But there are three problems with this “solution”. First, there is no assurance that military action by both sides will end forthwith. Indeed, the Pak military may require a formal renouncement of armed struggle for secession as a pre-condition to withdrawing from the province. Second, the leaders of the armed resistance in exile, and not Akhtar Mengal, hold all the cards. The fact that they belong to the powerful Marri and Bugti tribes and have spurned political overtures in the past is a big complication. Third, there are no guarantees of how the military establishment and nationalists will act in the post-election period. If, as in the aftermath of the 1970s elections and formation of a National Awami Party (NAP) government in Quetta in 1972, Islamabad thinks that the nationalists are using the political platform to promote their separatist agenda, then there will be more rather than less upheaval and recrimination.
The “problem” of Balochistan is symptomatic of the problem of Pakistan. The ideology of a national security state in which the military calls the shots has alienated people and provinces at home and provoked countries in the region to fish in our troubled waters. Unfortunately, the civilians – judges, media, government and opposition – are still squabbling among themselves and the military is still in a state of denial of hard new realities.
Foreign Minister Hina Rabbani Khar has articulated a controversial twist to the debate on the use of drones in Fata. She recently said that Pakistan does not disapprove the use of drones to kill terrorists in Fata – it only wants them to operate in a legal context. This is a reiteration of an old Pakistani demand. The issue for Pakistan is one of ownership of the drone program, rather than the nature of casualties inflicted by drones.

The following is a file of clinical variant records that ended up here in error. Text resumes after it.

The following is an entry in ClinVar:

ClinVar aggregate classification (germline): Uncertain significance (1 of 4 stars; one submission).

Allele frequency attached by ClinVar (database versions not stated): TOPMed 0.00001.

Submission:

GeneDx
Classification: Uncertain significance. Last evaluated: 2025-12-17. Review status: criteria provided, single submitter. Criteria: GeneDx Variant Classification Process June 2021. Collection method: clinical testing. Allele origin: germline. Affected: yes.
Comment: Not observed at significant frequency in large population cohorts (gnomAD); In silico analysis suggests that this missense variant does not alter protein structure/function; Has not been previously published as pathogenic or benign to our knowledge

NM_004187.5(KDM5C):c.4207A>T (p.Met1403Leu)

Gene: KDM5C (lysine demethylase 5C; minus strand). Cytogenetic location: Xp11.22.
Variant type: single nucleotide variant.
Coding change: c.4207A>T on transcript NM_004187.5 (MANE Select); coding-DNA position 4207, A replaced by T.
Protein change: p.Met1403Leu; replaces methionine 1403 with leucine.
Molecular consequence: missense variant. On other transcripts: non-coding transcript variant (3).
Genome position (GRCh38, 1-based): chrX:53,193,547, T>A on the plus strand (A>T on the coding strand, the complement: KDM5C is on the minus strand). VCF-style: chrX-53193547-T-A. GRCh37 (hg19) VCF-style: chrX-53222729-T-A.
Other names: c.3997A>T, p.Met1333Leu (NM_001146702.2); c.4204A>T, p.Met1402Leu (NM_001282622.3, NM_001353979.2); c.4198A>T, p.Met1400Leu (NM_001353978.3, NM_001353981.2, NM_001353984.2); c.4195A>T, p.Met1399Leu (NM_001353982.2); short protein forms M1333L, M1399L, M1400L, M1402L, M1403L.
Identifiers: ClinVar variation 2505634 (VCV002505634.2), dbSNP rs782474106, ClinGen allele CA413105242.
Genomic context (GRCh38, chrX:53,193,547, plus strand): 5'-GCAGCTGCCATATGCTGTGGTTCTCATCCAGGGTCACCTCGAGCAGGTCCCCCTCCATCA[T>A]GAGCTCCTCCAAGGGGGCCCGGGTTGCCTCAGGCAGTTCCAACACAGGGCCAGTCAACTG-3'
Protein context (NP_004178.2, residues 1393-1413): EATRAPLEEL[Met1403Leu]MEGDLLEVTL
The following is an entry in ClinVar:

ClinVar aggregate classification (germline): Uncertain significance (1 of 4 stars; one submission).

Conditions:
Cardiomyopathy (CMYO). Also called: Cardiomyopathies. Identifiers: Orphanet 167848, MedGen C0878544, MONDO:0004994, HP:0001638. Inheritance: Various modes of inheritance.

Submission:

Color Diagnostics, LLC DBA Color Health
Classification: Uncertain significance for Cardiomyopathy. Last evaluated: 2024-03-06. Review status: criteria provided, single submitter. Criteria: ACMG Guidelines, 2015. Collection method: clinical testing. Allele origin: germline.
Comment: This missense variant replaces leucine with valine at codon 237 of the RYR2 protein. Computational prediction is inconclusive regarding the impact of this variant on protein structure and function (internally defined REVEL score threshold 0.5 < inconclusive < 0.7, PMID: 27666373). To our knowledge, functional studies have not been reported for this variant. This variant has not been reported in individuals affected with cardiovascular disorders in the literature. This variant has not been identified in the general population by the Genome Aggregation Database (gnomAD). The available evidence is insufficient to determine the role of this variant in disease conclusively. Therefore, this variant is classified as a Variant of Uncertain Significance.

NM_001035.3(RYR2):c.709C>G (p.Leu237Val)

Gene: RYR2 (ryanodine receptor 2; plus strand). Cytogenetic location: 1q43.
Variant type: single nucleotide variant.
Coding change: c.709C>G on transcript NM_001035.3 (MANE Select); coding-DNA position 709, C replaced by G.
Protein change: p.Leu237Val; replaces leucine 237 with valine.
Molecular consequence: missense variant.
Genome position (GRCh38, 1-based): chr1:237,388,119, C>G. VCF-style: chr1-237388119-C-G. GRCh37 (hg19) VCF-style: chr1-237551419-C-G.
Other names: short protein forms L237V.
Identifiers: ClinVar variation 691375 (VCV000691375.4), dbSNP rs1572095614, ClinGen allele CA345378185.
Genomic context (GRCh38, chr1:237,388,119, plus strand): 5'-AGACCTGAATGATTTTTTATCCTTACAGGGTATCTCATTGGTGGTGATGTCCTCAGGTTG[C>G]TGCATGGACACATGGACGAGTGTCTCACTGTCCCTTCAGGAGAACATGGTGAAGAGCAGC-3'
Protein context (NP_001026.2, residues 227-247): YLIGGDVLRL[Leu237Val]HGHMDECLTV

This is interesting because it comes in the middle of a debate in America that is focused on three points: the international legality of the drone program, the extent of civilian versus terrorist casualties and the psychological trauma of the population being targeted.
The Americans have formulated a doctrine to offset the issue of legality. They argue that a fax is sent to the Pakistani military establishment routinely outlining planned drone strikes in Fata, and an acknowledgement of the fax is implicit permission by Pakistan. The problem is that the Pakistanis have lately not been acknowledging the faxes and openly saying that the drones violate their sovereignty.
The second issue of casualties has now become equally controversial. Until recently, American military, media and academics were united in claiming that the ratio of civilian to terrorist targets was lower in the case of drone attacks than in any other form of warfare. They also insisted that the drone strikes were very useful in degrading terrorist networks. But both contentions have now been challenged in a new report from Stanford University and New York University. Apparently, a change of attack tactics under the Obama regime has led to greater killings of both foot soldiers and civilians than in the past, without significantly degrading the military capability of the Taliban and Al-Qaeda.
The third issue touches on the trauma of a population that is constantly in dread of silent drone strikes. Since the guerillas live in a sea of civilians, whole populations are terrorised by the possibility of a drone strike at any time. So even if the civilians hate the militants who have brought death and destruction in their wake, they hate the drones more because they are silent merciless killers of civilians and militants alike.
Ms Khar doesn’t have any problems defending the use of Pakistani F-16s against terrorist targets in the tribal areas, regardless of the extent and nature of civilian casualties. If she could own and use the drones too, she wouldn’t much care for the mass trauma of local populations from this fearful weapon of war.